The Hughes Dulcimer Company was owned by Virgil Hughes in Denver. I'm not sure if the company is still in business. When I lived in Denver (1981-1997) I frequented the shop to visit with Virgil. He indicated he had traveled the Appalachians and other areas of the southeast collecting dulcimer history. He had lots of great stories to tell. One such story was in some communities 3-string dulcimers were signs of the 3 tines of the devil's pitchfork where in other communities 3-string dulcimers were related to the Trinity.
Attached are some pdf files of flyers from Virgil's shop. The shop produced just about anything from dulcimers to harps to harpsichords in completed or kit forms in its day. Virgil's mountain dulcimers seemed mostly designed to be tuned in G tunings like GDD. Some of his mountain dulcimers were available with a solid spruce top as an option, but most mountain dulcimers from Virgil's shop had plywood bodies and tops. Virgil also seemed to favor just one sound hole on his mountain dulcimers.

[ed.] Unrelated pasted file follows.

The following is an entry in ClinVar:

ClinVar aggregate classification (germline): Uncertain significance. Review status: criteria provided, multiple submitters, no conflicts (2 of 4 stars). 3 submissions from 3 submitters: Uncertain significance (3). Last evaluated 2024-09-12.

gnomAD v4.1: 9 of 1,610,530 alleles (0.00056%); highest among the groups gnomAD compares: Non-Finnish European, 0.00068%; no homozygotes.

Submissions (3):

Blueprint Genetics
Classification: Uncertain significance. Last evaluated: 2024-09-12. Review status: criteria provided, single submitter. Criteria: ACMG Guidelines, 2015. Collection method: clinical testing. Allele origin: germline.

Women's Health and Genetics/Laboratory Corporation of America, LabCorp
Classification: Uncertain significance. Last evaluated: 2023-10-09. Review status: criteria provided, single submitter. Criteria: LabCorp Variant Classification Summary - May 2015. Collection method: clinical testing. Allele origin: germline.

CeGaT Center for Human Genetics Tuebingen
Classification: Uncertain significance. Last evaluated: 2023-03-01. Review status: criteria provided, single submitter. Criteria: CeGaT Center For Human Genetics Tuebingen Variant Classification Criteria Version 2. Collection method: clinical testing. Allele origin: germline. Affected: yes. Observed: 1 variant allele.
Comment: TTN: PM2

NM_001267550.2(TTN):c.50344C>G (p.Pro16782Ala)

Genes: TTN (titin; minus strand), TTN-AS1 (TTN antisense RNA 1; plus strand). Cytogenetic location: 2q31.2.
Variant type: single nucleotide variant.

I remember borrowing about 5 or 6 dulcimers from Virgil's shop for a party at a friends house. We invited several people from church for a sing-a-long and combination dulcimer workshop. You should have seen some of their eyes light up when they came in and we handed them a dulcimer and told them to sit down! Of course they were all playing Down In The Valley in 5 minutes or so.
One of those dulcimers was a black hourglass dulcimer. I think I had seen more than one black hourglass dulcimer in Virgil's shop. One of Virgil's stories about painting dulcimers was that woodgrain was considered ugly in some traditions, so paint or other decorations to cover the woodgrain made the dulcimer more acceptable. They used any paint they may have had on hand (barn paint, house paint, any available color). One of the folks at the party liked the black dulcimer and purchased it from Virgil. All of the dulcimers from Virgil's shop at the time did not have a 6.5 fret unless it was requested as an option.
So, if your hourglass dulcimer has one sound hole and does not have a 6.5 fret, I suspect either it was built from a kit from Virgil's shop by someone who held true to Virgil's design or it was built in Virgil's shop.
Also, search on this sight for "Church Dulcimer" and you'll find other threads on Virgil's dulcimers (I obtained a Church Dulcimer kit from Virgil around 1980 and we had a discussion here about Church Dulcimers a month ago).
- 1995 Flyer
- (3.02 MiB) Downloaded 430 times
- Front of 1979 Flyer
- (800.09 KiB) Downloaded 331 times